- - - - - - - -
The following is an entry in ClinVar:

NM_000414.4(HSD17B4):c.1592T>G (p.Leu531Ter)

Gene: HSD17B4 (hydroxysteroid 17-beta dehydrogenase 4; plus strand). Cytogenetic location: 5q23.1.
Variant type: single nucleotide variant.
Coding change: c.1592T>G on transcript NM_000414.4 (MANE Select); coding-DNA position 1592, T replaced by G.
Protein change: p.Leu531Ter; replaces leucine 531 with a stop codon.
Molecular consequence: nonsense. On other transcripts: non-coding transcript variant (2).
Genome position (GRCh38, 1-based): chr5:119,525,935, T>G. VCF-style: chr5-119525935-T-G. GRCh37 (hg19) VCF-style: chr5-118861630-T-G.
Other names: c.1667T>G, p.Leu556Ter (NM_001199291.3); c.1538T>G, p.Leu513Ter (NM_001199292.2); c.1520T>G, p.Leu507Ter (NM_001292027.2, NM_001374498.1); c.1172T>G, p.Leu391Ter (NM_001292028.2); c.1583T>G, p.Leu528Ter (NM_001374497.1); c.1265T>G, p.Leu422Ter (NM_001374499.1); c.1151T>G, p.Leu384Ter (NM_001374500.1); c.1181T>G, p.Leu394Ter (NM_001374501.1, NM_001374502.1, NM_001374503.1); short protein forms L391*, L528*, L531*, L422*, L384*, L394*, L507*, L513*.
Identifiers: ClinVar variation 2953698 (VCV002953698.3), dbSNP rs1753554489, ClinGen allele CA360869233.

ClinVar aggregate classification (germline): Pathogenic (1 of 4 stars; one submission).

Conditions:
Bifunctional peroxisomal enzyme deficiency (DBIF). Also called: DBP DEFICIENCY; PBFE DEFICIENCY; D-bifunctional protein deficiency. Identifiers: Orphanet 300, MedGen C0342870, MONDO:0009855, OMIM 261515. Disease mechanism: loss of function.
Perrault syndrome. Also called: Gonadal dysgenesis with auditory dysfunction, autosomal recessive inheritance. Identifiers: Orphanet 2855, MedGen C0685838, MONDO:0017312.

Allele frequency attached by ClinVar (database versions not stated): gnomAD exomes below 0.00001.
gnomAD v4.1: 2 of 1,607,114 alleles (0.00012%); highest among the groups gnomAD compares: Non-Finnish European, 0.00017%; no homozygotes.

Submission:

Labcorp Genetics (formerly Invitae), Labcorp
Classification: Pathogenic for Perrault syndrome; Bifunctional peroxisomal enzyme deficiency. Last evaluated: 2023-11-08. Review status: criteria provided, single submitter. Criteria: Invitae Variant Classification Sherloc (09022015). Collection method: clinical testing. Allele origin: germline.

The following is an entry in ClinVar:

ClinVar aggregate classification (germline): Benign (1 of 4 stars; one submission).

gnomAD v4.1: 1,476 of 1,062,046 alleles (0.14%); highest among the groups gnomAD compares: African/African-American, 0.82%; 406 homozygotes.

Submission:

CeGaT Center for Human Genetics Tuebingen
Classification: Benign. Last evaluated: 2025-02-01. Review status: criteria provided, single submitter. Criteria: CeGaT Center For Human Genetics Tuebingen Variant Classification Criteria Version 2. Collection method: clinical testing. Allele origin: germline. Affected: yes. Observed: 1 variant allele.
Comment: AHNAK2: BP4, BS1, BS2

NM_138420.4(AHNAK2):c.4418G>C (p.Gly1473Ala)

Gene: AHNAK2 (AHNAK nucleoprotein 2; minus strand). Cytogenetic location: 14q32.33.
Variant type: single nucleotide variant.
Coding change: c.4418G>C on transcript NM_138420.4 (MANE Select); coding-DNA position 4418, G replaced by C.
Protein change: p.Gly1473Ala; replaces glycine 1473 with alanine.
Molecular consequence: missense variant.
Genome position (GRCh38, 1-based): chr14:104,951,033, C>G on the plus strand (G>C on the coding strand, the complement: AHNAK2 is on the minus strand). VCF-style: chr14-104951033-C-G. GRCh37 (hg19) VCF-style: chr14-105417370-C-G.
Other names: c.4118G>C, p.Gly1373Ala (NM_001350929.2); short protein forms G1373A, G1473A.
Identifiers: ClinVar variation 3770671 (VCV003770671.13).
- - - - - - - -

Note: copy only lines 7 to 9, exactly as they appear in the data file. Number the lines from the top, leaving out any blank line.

Molecular consequence: nonsense. On other transcripts: non-coding transcript variant (2).
Genome position (GRCh38, 1-based): chr5:119,525,935, T>G. VCF-style: chr5-119525935-T-G. GRCh37 (hg19) VCF-style: chr5-118861630-T-G.
Other names: c.1667T>G, p.Leu556Ter (NM_001199291.3); c.1538T>G, p.Leu513Ter (NM_001199292.2); c.1520T>G, p.Leu507Ter (NM_001292027.2, NM_001374498.1); c.1172T>G, p.Leu391Ter (NM_001292028.2); c.1583T>G, p.Leu528Ter (NM_001374497.1); c.1265T>G, p.Leu422Ter (NM_001374499.1); c.1151T>G, p.Leu384Ter (NM_001374500.1); c.1181T>G, p.Leu394Ter (NM_001374501.1, NM_001374502.1, NM_001374503.1); short protein forms L391*, L528*, L531*, L422*, L384*, L394*, L507*, L513*.